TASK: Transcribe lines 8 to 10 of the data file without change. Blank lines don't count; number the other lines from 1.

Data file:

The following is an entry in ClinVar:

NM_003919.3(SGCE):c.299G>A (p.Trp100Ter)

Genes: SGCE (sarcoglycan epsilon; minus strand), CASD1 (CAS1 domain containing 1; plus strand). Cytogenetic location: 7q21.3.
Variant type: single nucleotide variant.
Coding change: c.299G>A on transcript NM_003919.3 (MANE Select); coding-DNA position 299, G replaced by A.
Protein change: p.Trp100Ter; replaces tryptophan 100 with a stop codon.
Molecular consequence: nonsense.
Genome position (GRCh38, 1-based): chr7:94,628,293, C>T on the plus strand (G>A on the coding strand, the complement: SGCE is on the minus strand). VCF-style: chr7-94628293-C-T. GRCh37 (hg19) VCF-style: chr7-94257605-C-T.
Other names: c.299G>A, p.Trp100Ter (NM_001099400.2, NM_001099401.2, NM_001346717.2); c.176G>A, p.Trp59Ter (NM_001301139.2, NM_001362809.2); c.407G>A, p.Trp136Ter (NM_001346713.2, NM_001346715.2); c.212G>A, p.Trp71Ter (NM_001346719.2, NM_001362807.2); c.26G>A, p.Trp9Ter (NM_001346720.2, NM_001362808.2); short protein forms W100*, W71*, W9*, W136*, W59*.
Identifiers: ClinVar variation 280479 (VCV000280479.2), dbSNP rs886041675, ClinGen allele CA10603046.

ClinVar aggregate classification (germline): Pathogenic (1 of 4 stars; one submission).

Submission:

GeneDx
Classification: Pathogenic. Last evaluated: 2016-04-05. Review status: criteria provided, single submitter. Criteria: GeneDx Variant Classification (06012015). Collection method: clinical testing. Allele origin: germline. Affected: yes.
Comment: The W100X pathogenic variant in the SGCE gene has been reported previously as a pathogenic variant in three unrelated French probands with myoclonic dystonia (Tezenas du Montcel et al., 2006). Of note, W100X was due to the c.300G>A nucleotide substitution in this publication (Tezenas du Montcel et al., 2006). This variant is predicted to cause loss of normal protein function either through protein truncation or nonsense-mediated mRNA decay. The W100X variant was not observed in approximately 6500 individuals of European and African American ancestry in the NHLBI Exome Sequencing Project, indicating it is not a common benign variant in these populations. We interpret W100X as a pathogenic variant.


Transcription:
Genome position (GRCh38, 1-based): chr7:94,628,293, C>T on the plus strand (G>A on the coding strand, the complement: SGCE is on the minus strand). VCF-style: chr7-94628293-C-T. GRCh37 (hg19) VCF-style: chr7-94257605-C-T.
Other names: c.299G>A, p.Trp100Ter (NM_001099400.2, NM_001099401.2, NM_001346717.2); c.176G>A, p.Trp59Ter (NM_001301139.2, NM_001362809.2); c.407G>A, p.Trp136Ter (NM_001346713.2, NM_001346715.2); c.212G>A, p.Trp71Ter (NM_001346719.2, NM_001362807.2); c.26G>A, p.Trp9Ter (NM_001346720.2, NM_001362808.2); short protein forms W100*, W71*, W9*, W136*, W59*.
Identifiers: ClinVar variation 280479 (VCV000280479.2), dbSNP rs886041675, ClinGen allele CA10603046.